[twitter]Sorry for the Upworthy-ish headline, but that’s perfect for the story I’m about to tell.
This weekend, after a particularly rough skating lesson, Jen offered the boys a stop at Tim Horton’s for a hot chocolate and a donut on the way home.
Tim Horton’s has a promotion right now where you can buy a pack of hockey cards for a dollar with your purchase. Inside you get 3 Upper Deck hockey cards. Holy cow. I remember when you’d get triple that AND a stick of gum for 20 cents a pack.
Through the late 70s and mid 80s, I collected hockey cards. My interest started when I was about Zacharie’s age when Ed, our next door neighbour, handed me a box of cards he didn’t need. In it were dozens of cards from 1977. Stars like Jean Ratelle, Bob Gainey, Bernie Parent, Phil Esposito and more.
It got me hooked. I’d use my pocket money to buy cards and while I ‘collected’ them, I’d still bring my duplicates or cards of players I didn’t like and play gambling games with the other kids in Grade 6 on the playground at recess.
We’d shoot cards trying to knock down angled cards against a wall. We’d have showdowns trying to get our cards closest to the wall. We’d try to float them on top of each other. Each game carried big risk and reward as they were always winner take all.
So my collection of cards has been in puddles, stepped on, folded, bent, and creased. I held them in my hands, I read the backs, and I dreamed of what it was like to be in the NHL.
Some time in high school, I stopped collecting them. In my 20s, I wondered what my collection would be worth. I had heard stories of a Gretzky rookie card going for upwards of one thousand dollars and with my huge stash I figured I was sitting on at least ten grand of cardboard.
I got the collector magazines, looked up card values, and started to put the cards in plastic pages in a binder. I bought little price tags and estimated the value of each one. My Gretzky card wasn’t immaculate, I figured it was worth $80, a tenth of my dream. Then I started looking at other cards. Many were worth 20 cents, a few were maybe a dollar, nothing more.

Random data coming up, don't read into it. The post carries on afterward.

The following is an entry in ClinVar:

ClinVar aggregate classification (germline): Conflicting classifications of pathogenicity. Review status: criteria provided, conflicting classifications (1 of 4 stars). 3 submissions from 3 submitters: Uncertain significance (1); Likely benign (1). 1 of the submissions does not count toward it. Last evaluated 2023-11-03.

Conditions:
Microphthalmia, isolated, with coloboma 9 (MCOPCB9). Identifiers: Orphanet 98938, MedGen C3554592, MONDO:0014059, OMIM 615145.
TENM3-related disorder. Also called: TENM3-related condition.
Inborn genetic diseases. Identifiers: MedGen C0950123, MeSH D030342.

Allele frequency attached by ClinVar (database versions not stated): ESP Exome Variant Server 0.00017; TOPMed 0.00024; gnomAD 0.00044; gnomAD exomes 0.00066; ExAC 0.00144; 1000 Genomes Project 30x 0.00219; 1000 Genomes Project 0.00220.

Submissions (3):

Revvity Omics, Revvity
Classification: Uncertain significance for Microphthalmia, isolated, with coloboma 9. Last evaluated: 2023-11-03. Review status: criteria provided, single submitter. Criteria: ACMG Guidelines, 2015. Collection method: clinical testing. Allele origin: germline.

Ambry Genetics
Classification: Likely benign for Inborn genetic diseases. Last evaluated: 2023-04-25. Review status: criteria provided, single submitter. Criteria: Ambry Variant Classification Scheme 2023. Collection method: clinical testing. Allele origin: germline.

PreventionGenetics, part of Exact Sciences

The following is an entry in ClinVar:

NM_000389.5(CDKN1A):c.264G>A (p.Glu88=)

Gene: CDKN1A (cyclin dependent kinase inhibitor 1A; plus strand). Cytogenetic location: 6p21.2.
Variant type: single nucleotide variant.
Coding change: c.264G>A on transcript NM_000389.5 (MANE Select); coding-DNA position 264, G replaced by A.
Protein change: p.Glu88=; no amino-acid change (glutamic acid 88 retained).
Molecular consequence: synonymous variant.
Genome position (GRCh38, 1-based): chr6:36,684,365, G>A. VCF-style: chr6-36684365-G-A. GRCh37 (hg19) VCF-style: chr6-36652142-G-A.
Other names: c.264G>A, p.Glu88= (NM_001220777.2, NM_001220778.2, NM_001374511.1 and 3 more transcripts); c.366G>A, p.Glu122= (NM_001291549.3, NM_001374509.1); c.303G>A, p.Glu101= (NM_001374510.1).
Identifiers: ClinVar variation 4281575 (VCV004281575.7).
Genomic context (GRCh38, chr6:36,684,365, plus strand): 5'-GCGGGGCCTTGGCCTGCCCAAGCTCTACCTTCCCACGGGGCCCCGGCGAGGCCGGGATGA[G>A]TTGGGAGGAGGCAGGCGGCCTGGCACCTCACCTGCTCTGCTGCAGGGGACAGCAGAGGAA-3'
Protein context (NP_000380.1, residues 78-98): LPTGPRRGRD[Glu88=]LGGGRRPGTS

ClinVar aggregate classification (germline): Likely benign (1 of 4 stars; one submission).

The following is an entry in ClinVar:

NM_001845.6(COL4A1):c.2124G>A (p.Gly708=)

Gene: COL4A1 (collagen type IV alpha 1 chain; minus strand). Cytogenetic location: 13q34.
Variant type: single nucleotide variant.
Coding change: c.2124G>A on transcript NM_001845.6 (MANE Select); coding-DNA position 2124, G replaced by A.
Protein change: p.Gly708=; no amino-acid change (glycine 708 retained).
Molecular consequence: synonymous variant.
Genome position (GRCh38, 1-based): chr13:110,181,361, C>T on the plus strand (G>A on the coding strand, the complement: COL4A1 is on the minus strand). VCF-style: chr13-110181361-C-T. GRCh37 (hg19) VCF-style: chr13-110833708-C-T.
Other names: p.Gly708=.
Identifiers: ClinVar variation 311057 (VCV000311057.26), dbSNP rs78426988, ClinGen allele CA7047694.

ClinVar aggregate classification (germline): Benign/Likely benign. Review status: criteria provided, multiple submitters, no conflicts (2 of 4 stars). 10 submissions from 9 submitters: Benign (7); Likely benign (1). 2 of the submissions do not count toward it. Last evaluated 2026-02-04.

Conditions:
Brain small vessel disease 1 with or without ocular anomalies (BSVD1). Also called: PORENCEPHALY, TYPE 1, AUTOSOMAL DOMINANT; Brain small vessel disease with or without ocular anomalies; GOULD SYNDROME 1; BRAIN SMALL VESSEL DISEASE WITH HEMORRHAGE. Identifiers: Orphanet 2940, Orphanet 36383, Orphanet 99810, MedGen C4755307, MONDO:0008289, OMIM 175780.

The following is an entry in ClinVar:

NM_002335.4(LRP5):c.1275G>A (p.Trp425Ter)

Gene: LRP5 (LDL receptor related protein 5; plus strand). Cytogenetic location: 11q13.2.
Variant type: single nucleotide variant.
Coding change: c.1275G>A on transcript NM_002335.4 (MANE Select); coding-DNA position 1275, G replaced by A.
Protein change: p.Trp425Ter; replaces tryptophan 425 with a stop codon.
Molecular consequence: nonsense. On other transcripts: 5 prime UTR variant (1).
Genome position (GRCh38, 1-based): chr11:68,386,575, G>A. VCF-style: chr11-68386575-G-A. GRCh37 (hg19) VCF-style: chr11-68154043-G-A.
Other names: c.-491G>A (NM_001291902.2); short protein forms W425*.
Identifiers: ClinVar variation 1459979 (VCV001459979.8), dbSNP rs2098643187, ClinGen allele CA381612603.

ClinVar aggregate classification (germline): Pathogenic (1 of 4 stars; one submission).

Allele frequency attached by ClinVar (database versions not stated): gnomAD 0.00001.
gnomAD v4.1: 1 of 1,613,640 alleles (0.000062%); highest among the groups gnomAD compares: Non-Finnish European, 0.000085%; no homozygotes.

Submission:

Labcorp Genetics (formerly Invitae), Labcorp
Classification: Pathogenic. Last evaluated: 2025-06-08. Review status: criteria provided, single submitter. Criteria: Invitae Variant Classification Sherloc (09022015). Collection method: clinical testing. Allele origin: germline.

Aside: In 2011, a Wayne Gretzky rookie card sold for nearly $100 000. A perfect mint condition hockey card that, at one point in my life I had, except I took it to school. I played nearsies and topsies with it. I handled it, read it, and enjoyed it. I bent a corner, just a tiny little bit, but it is bent just the same.
I wasn’t going to get rich off this collection, but I still kept it. Selling that Gretzky card, even for $80, wouldn’t have been worth it because then I would no longer have it.
The boxes moved with me from Richmond to Vernon, back to Vancouver, to Surrey, to North Vancouver, and now here to Calgary. I haven’t opened the big binder or flipped through the crisp cards in perhaps a decade.
But after going to Tim Horton’s for a hot chocolate and a donut this week, my sons started to ask about hockey cards. They wanted to know if the ones they got were of good players.
Charlie scored Johnny Gaudreau and Sidney Crosby, while Zacharie had Henrik Lundqvist and Pekka Rinne. They were good players, I told them, and started to tell them about my collection in the basement.
They begged to see them, and so I went rummaging amongst the Halloween costumes, baby clothes, and Christmas decorations to find my boxes of hockey cards.
Zacharie was in awe as he sat on the basement floor for the better part of an hour, slowly flipping the pages.
After he was done, he gathered up his batch of cards, and put them in his own binder of clear pocketed pages. The front of his binder has been neatly collecting Pokemon cards for the past year, the back is now home to some hockey cards.
I thought my hockey card collection would make me rich one day, I just never really understood how rich until the cards I collected as an 8 yr old boy, got into the hands of my 8 yr old boy, and the legacy of dreams, and wonder, and feats of greatness transcended generations.